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Hurricanes

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Hurricanes

Hurricanes summer is over and fall has arrived but many people to the south of us are observing another season hurricane season. According to the Montshire Museum of Science, hurricanes usually occur in the North Atlantic from June to November, with most of them in September. On average, between six to eight hurricanes form in the North Atlantic or North Pacific each year (Montshire), however, as many as 15 have occurred in the Atlantic in a single year. Hurricanes are powerful, whirling storms that measure several hundred miles in diameter. The winds near the center of a hurricane blow at speeds of 74 miles per hour or more (World Book, 400). Many hurricanes leave a trail of widespread death and destruction.

The definition of a hurricane, according to World Book Encyclopedia, is an area of low pressure that forms over oceans in tropical regions. Such a storm in the North Pacific Ocean is called a typhoon, and one in the South Pacific or Indian Ocean is called a cyclone. Most hurricanes originate within the doldrums, a narrow equatorial belt characterized by intermittent calms, light variable breezes, frequent squalls, and lying between the northeast and southeast trade winds (Encarta). Hurricanes consist of high-velocity winds blowing circularly around a low-pressure center, known as the eye of the storm. The low-pressure center develops when the warm, saturated air prevalent in the doldrums is under run and forced upward by denser, cooler air.

From the edge of the storm toward its center, the atmospheric pressure drops sharply and the wind velocity rises. The winds attain maximum force close to the point of lowest pressure. Encarta Encyclopedia states that hurricanes generally move in a path resembling the curve of a parabola. Also, that in the Northern Hemisphere the storms usually travel first in a northwesterly direction and in the higher latitudes turn toward the northeast. In the Southern Hemisphere the usual path of the hurricane is initially to the southwest and subsequently to the southeast. Hurricanes travel at varying rates. Those areas in which the hurricane winds blow in the same direction as the general movement of the storm are subjected to the maximum destructive violence of the hurricane.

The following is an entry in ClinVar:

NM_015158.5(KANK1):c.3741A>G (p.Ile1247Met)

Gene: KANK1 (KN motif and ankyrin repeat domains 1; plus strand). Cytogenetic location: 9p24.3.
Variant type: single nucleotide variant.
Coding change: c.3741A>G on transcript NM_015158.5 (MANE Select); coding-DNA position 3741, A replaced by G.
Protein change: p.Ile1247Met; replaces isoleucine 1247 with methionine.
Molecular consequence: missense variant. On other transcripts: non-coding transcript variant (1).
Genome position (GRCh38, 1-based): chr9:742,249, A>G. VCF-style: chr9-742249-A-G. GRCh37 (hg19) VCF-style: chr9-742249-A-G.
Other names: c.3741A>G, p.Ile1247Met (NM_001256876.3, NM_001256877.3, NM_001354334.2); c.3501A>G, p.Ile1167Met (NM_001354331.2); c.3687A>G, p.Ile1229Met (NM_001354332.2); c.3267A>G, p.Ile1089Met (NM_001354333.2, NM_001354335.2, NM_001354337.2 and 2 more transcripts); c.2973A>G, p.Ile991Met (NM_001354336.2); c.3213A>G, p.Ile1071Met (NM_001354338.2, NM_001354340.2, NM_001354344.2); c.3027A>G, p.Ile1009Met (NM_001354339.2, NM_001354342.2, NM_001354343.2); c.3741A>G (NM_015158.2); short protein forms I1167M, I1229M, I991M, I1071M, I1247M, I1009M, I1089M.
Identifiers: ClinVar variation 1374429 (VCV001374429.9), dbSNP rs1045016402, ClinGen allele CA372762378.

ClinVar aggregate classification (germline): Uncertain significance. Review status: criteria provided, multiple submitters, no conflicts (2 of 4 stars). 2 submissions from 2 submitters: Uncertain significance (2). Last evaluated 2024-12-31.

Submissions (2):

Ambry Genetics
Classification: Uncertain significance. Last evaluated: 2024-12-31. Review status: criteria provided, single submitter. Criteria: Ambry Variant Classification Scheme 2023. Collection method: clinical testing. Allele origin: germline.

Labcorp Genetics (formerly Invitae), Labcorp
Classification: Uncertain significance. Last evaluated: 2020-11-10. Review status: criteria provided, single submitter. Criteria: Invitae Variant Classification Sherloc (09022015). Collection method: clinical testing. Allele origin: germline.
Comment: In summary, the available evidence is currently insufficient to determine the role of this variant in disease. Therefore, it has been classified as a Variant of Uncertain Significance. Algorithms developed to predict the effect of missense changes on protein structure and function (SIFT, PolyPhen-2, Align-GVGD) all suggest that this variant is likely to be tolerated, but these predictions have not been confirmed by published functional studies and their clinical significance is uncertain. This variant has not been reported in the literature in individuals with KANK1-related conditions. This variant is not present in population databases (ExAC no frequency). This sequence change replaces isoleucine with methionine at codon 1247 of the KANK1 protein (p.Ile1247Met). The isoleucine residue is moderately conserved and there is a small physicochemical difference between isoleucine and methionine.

According to the research team at Storm Central, hurricanes go through a set of stages from birth to dissipation. Tropical disturbance ...

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... of friends and loved ones, etc. Much advancement has been made over the years to forewarn potential victims of these horrendous storms. Hurricanes are an act of nature that no one can ever control. As long as there are bodies of water, wind, and warm air, we will still be searching for the perfect warning system for those on the coast. We just have to be thankful that technological advancements have brought us thus far, now we have only the future and further experimentation to look forward to.

Bibliography Works Cited

Why hurricanes form over warm oceans USA Today Weather http://www.usatoday.com/weather/whur7.htm, 11/4/99

Montshire Minute: Hurricanes Montshire Museum of Science http://www.montshire.net/minute/mm99027.html, 11/6/99

How are Atlantic hurricanes ranked? Hurricanes 99 http://www.hurricanes99.com/huricanesSSS.html, 11/10/99

What are Hurricanes? Hurricanes 99 http://www.hurricanes99.com/FAQ.html, 11/10/99

Hurricane Stages of Development Storm Central http://www.stormsearch.com/stages, 11/11/99

Hurricanes Microsoft Encarta Encyclopedia 98 Microsoft, 1993-1997

Hurricanes World Book Encyclopedia World Book-Childcraft International Inc. Volume 9: 400-403.
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